Against the backdrop of resurging COVID-19 morbidity and the launch of Israel's vaccine rollout for children aged 5–11, the coronavirus cabinet convened on Tuesday evening for the first time in almost two months and ruled to leave existing curbs on public gatherings in place for two more weeks.
At the opening of the meeting, Prime Minister Naftali Bennett asked his ministers to support the burgeoning vaccine push for children and refrain from making statements that could hamper the country's inoculation efforts.
"It is very important that we support this move. There's no pressure right now to start issuing incentives or implementing the Green Pass," the premier said, referring to a document that grants access to public venues for those who have either been fully inoculated against COVID-19 or have recently recovered from it. "We're only focusing on informing the public with maximum transparency right now."
Bennett also called on parents to test their children for coronavirus before they return to school from the Hanukkah break in early December.
Weizmann Institute of Science's Prof. Eran Segal, a scientist advising the government on its pandemic response, turned the panel's attention to the country's waning "total immunization" — a term which encompasses all citizens who have some protection against coronavirus, including Israelis who have recovered from the pathogen, those who have received two vaccine doses fewer than six months ago, or those inoculated with a vaccine booster shot.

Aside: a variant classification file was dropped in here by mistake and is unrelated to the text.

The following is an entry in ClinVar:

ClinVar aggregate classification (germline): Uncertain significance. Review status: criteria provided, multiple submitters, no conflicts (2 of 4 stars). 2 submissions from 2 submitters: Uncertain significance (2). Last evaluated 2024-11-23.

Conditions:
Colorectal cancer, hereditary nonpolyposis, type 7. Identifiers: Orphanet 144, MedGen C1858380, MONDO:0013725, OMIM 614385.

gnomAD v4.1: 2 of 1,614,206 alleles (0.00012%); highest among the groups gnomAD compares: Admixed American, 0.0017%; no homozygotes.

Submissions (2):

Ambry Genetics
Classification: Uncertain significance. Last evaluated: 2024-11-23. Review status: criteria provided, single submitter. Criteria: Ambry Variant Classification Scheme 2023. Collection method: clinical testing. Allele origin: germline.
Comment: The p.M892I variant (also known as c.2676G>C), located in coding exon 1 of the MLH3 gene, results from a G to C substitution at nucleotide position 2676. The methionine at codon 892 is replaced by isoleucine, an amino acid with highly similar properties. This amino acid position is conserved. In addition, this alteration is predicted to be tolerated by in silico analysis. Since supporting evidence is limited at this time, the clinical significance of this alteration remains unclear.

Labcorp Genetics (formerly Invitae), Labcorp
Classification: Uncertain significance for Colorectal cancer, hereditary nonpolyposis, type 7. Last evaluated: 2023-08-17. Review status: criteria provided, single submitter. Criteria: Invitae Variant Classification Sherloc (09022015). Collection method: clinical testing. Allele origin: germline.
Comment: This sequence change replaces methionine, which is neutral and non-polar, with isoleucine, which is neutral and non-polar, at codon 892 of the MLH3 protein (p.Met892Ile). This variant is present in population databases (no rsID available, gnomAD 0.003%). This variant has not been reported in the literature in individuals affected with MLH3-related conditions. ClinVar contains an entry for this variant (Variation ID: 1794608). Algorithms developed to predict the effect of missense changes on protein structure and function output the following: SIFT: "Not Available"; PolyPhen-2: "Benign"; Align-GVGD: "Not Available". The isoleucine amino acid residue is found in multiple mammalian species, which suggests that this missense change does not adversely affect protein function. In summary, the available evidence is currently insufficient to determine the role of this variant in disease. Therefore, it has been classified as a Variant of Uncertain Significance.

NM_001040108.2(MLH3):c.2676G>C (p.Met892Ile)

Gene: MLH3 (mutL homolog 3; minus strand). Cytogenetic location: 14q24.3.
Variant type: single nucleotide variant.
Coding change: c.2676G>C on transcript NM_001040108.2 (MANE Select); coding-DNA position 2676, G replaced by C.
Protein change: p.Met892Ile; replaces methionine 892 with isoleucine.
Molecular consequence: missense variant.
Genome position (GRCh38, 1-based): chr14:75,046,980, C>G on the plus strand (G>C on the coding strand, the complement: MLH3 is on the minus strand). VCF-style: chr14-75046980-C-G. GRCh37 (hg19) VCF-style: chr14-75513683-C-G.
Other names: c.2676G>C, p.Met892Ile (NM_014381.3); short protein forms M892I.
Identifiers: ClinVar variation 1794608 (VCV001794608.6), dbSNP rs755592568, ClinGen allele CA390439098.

Segal's findings indicate that Israel first began seeing a decline in total immunization in May, as the effects of the country's original vaccine rollout began fading. Immunity levels rose again with the launch of the booster shot drive and peaked after a few months, also owing to high rates of recovery from COVID-19. Immunization again began to ebb in early November.
Segal warned that unless more people get vaccinated, immunization levels are expected to continue to drop in the coming months.
He also attributed the rise in morbidity to increasingly lax enforcement of health measures as well as mounting coronavirus infections among children as well over half of Israel's recent new cases were recorded among children younger than 12.
Health Ministry's Director of Public Health Dr. Sharon Alroy-Preis warned that although most children who contract coronavirus only end up developing mild symptoms, others become severely ill and some younger patients even die due to its complications.
"The Health Ministry monitors these cases, and multisystem inflammatory syndrome in children (PIMS) is a condition that could even affect healthy children. There is evidence that COVID is affecting the brain, and causes loss of taste and smell," she said.
Prime Minister Bennett added at the end that the state will not be able to reach many of those who choose to go unvaccinated, but forewarned that the country's relatively low number of seriously ill COVID-19 patients and those connected to ventilators could still turn on a dime.